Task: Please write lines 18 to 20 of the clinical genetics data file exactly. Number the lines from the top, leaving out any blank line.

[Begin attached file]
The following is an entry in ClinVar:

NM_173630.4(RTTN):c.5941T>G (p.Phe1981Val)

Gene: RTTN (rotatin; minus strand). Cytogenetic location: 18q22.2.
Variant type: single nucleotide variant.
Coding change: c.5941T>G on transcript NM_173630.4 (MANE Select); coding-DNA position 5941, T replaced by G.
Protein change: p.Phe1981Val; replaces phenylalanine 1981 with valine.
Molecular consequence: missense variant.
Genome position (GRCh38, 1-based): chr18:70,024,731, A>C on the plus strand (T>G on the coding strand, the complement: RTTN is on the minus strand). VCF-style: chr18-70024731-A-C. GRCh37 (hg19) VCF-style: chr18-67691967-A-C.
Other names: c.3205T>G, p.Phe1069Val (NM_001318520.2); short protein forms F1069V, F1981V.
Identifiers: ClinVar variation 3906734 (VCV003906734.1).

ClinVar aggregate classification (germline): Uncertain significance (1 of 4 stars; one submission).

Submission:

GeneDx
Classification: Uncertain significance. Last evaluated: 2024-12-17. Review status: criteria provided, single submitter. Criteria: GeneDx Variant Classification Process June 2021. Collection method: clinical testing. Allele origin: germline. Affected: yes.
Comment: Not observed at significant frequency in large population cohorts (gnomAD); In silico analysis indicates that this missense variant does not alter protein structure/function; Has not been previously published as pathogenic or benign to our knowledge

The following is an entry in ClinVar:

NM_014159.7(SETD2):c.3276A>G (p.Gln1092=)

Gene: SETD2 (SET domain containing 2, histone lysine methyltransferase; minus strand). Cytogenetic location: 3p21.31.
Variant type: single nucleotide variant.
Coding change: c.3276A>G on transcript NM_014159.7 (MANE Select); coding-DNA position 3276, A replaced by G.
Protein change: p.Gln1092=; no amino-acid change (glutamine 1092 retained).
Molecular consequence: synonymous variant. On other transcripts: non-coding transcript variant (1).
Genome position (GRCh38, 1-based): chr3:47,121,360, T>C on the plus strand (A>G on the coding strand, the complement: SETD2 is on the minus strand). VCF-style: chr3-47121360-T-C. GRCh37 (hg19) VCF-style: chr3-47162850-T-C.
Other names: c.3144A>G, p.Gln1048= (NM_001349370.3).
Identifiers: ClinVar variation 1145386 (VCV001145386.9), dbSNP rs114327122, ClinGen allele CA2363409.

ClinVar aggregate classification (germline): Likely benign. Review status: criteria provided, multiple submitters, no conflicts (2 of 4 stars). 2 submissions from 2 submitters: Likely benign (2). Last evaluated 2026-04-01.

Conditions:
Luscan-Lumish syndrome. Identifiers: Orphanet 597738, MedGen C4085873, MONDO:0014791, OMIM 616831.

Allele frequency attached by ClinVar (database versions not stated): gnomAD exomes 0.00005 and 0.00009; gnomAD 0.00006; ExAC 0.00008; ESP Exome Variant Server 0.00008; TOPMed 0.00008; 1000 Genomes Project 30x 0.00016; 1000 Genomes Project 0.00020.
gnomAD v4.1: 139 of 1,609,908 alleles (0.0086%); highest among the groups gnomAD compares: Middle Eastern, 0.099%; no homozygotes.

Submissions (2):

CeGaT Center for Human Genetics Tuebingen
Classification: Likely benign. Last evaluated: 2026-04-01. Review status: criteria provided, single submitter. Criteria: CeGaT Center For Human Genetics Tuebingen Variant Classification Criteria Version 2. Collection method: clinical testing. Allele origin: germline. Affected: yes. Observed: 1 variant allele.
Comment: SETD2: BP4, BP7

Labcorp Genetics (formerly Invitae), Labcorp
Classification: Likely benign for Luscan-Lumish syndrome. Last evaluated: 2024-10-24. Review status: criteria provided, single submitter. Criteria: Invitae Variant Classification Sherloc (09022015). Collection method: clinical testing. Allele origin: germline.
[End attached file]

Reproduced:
Gene: SETD2 (SET domain containing 2, histone lysine methyltransferase; minus strand). Cytogenetic location: 3p21.31.
Variant type: single nucleotide variant.
Coding change: c.3276A>G on transcript NM_014159.7 (MANE Select); coding-DNA position 3276, A replaced by G.